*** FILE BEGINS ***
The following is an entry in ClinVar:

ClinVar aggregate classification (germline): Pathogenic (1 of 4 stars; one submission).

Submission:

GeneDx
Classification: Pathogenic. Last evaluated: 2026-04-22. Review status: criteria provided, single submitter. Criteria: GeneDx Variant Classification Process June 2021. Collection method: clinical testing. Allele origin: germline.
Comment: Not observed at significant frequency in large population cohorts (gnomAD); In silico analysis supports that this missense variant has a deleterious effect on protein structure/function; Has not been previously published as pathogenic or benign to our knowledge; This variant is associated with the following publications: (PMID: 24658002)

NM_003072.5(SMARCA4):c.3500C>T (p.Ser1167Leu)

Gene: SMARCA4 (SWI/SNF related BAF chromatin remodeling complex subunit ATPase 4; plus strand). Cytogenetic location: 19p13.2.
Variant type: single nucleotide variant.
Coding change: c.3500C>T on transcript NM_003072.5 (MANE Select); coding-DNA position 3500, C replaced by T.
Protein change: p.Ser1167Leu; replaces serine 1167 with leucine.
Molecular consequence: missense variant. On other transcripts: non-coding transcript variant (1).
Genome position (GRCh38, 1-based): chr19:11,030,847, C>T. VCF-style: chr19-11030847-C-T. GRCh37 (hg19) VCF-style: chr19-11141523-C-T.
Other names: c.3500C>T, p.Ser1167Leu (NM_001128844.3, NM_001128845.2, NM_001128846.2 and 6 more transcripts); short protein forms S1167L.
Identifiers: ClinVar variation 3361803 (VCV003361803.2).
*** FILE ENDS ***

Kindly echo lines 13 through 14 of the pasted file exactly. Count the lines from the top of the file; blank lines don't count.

Genome position (GRCh38, 1-based): chr19:11,030,847, C>T. VCF-style: chr19-11030847-C-T. GRCh37 (hg19) VCF-style: chr19-11141523-C-T.
Other names: c.3500C>T, p.Ser1167Leu (NM_001128844.3, NM_001128845.2, NM_001128846.2 and 6 more transcripts); short protein forms S1167L.